|județ Cluj||Cluj County|
Cluj-Napoca stands on the site of an ancient Dacian settlement, Napoca, which the Romans made a 'municipium' in 120 AD which latre became the capital of the Roman province of Dacia Porolissum. In the Middle Ages the name was Culus as mentioned in documents of 1173. The modern name Cluj goes back to the name which was used during the 15th century (Clus) which is derived from the Latin word clusum as the town is surrounded by hills. In 1405 Cluj obtained the status of a free town. Cluj was the capital of Transylvania which became a Grand Principality under Empress Maria Theresia in 1765. It was joined with Hungary in 1790 by Emperor Joseph II. In 1849 it became an independent crown country, but was again incorporated into the Kingdom of Hungary with the creation of the Dual Monarchy in 1867. After the breakup of Austria-Hungary in 1918 Transylvania became part of Romania in 1920 according to the Treaty of Paris/Trianon. In 1940, Germany and Italy, by the Second Vienna Award, compelled Romania to hand over to Hungary half of Transylvania (the so-called Northern Transylvania) including Cluj. Northern Transylvania remained part of Hungary until 1944/1945. The Paris Peace Treaties of 1947 returned the territory to Romania. In 1974 the name Cluj was changed to Cluj-Napoca.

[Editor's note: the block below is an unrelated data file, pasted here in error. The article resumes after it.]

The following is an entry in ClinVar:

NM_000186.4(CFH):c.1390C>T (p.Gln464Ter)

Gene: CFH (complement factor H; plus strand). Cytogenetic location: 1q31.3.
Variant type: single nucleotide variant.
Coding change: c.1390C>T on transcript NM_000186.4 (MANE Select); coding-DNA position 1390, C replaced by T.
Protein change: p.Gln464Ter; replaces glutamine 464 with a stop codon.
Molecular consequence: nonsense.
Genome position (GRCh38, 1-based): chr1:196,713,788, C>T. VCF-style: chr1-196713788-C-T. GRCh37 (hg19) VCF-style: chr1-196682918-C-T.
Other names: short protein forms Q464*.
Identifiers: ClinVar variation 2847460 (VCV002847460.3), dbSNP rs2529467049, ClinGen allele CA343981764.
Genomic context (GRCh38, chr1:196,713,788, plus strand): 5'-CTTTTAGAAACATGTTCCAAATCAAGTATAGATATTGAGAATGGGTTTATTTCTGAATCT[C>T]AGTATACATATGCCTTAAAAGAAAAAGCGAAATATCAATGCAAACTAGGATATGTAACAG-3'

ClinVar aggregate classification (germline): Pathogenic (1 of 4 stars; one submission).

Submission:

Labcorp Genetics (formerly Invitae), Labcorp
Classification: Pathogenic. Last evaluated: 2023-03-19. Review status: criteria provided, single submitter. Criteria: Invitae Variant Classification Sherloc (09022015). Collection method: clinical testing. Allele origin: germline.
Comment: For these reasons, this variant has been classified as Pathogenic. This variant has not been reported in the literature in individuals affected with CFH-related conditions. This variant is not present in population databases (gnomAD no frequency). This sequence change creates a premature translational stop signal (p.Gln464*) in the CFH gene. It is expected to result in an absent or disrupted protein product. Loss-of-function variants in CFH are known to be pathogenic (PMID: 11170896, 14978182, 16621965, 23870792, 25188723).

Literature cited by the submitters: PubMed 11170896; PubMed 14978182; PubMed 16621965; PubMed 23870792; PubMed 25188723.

The church of Saint Michael (Biserica Sfântul Mihail) was built between 1350 and 1480. Together with the Black Church of Brașov it is the largest church in the former Transilvania. It is famous for its magnificent star-shaped vaulting and the Renaissance portal of the vestry from 1528. The oldest part of the church is the altar of 1390. The Neo-Gothic north tower was added in 1860.
The large square was named after King Matthias Corvinus (Romanian: Matei Corvin; Hungarian: Mátyás Hunyadi)
during the Austro-Hungarian Monarchy (Mátyáskirály tér, as inscribed on the glass),
later its name was Unity square (Piața Unirii) and today it is called Liberty square (Piața Libertății).
Since 1902 a statue of Matthias stands on the square [not depicted on the glass].
He was born in Cluj in 1443 as son of the romanian noble Hunedoara family and became
King of Hungary in 1458 and King of Bohemia in 1469. He challenged Emperor
Friedrich III, who also claimed the Hungarian throne, and in 1458 he
conquered Vienna where he died in 1490. After his death his son
Maximilian I reconquered Austria and claimed the thrones of Hungary and Bohemia
which he finally obtained in 1515.